Understanding Satisfaction: Is “Being Full” a State of Mind?


The Science Behind Feeling Full

Satiety (the sensation that you’ve had enough to eat) results from a balance of hormonal and neurological signals reaching your brain from your stomach. Other factors, such as the sensory quality of food, also contribute to satiety. But, why do our minds have so much to do with satiety? It should be pretty simple: we get hungry when our stomachs are empty, and become satiated when it is full, right? Turns out, the science behind feeling full is a lot more complex than we may have thought.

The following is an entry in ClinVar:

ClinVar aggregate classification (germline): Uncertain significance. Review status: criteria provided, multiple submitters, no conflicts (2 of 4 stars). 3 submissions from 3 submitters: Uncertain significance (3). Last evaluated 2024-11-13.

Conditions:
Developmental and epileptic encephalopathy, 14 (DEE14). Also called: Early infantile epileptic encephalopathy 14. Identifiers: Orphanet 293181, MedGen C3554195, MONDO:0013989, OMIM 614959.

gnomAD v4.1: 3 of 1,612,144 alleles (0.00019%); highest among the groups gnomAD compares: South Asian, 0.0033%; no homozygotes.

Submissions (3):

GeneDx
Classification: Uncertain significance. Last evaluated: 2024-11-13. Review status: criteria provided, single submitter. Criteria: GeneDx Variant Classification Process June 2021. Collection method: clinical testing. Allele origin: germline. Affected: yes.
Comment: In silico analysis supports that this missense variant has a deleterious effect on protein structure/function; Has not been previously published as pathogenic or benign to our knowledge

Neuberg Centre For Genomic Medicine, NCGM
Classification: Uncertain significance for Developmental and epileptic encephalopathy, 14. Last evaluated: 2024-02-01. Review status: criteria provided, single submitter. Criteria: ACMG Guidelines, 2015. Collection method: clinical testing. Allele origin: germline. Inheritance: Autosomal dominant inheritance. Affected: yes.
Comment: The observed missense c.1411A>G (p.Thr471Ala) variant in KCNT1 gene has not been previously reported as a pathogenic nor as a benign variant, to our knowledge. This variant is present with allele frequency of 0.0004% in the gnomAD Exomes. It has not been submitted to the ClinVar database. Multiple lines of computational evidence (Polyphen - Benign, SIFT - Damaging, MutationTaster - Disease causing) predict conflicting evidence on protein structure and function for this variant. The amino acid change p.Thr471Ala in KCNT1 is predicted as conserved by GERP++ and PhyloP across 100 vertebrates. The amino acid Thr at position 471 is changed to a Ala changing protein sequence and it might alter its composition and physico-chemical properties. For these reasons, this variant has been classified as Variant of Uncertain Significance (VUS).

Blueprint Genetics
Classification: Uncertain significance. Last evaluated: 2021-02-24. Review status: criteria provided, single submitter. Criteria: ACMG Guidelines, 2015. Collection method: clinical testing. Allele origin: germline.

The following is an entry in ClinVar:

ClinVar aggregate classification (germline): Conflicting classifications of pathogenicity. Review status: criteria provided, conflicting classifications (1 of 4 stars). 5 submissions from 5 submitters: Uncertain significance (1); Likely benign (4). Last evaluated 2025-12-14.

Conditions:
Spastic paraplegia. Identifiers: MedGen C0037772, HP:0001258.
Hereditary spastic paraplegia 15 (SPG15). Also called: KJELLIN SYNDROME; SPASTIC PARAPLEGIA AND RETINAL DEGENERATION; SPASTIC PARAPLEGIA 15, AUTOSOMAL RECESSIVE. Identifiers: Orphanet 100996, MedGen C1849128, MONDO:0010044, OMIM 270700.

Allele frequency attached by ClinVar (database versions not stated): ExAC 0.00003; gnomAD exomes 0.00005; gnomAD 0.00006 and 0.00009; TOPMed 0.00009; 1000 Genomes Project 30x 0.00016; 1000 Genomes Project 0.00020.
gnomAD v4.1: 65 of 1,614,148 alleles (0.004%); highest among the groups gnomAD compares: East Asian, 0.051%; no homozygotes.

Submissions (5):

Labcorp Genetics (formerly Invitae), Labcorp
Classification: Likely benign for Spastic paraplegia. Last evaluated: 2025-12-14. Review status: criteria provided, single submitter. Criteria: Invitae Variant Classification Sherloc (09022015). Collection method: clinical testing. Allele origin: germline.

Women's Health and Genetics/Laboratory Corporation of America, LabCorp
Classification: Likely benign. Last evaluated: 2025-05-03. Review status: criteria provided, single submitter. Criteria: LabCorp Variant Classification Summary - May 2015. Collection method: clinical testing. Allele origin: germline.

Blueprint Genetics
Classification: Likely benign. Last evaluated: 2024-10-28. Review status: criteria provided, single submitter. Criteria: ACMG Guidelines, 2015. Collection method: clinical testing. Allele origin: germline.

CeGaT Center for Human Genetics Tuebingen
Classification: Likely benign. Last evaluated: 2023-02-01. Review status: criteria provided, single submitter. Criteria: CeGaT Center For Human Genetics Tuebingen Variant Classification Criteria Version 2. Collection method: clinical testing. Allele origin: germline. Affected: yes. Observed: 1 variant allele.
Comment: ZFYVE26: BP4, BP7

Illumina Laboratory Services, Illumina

Past studies found that your hypothalamus, a small gland on top of the brain stem (the part of the brain that connects to the top of the spinal cord), is responsible for hunger and appetite. In this area of the brain, hormones and chemicals control are in charge of when you feel hungry and how much you eat.  So, we eat when certain hormones tell our brain we’re hungry, and we stop eating when a different set of signaling systems communicates to our brain that we’re full.

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